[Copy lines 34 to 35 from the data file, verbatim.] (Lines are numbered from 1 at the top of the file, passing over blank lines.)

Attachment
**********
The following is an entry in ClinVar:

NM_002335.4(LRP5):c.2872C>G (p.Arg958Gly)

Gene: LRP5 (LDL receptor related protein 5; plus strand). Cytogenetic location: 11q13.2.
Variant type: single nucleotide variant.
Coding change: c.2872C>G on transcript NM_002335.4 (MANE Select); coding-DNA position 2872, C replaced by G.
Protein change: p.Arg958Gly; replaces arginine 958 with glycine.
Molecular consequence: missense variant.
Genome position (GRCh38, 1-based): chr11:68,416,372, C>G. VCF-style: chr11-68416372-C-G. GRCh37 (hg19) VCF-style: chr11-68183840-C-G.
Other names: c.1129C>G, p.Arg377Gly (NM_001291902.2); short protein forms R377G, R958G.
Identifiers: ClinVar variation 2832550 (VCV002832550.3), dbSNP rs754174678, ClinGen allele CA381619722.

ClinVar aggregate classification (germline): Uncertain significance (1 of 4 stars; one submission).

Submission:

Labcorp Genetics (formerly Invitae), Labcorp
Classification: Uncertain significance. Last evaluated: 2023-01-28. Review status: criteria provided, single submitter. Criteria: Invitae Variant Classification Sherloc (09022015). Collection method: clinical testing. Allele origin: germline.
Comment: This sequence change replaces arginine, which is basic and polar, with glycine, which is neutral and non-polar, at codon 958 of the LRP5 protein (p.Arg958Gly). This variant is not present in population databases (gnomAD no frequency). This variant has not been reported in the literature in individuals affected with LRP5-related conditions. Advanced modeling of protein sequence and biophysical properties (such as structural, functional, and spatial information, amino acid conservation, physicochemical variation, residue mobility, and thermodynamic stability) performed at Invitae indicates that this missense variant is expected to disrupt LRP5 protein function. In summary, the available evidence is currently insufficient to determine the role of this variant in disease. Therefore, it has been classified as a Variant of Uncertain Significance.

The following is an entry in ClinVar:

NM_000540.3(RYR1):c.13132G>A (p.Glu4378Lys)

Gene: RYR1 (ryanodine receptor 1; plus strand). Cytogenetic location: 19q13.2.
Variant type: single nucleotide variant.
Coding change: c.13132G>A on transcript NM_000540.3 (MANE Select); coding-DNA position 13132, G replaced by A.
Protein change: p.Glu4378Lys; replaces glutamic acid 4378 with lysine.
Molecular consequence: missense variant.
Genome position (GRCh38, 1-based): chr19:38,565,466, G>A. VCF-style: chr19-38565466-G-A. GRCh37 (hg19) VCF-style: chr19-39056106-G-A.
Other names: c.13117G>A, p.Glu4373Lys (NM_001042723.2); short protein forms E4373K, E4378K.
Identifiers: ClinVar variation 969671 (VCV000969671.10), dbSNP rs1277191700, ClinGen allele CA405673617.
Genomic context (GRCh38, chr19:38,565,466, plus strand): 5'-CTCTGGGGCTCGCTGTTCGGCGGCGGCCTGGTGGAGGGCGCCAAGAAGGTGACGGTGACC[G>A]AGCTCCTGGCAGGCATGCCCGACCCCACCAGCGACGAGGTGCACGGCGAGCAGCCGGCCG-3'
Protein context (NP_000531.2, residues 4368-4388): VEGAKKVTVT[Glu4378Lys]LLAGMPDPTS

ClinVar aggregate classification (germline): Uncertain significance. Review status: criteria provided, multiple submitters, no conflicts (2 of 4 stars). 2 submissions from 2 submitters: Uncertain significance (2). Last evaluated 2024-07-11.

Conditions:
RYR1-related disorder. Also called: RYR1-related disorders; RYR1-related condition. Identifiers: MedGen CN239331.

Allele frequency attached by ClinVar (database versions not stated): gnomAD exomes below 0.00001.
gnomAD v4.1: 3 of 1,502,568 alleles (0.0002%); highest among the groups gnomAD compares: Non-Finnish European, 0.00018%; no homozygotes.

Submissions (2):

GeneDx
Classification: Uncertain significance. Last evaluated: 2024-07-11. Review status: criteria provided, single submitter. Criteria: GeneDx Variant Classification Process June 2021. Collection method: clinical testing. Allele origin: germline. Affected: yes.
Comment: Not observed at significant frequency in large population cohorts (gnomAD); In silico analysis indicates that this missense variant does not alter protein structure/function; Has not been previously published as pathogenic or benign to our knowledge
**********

GeneDx
Classification: Uncertain significance. Last evaluated: 2024-07-11. Review status: criteria provided, single submitter. Criteria: GeneDx Variant Classification Process June 2021. Collection method: clinical testing. Allele origin: germline. Affected: yes.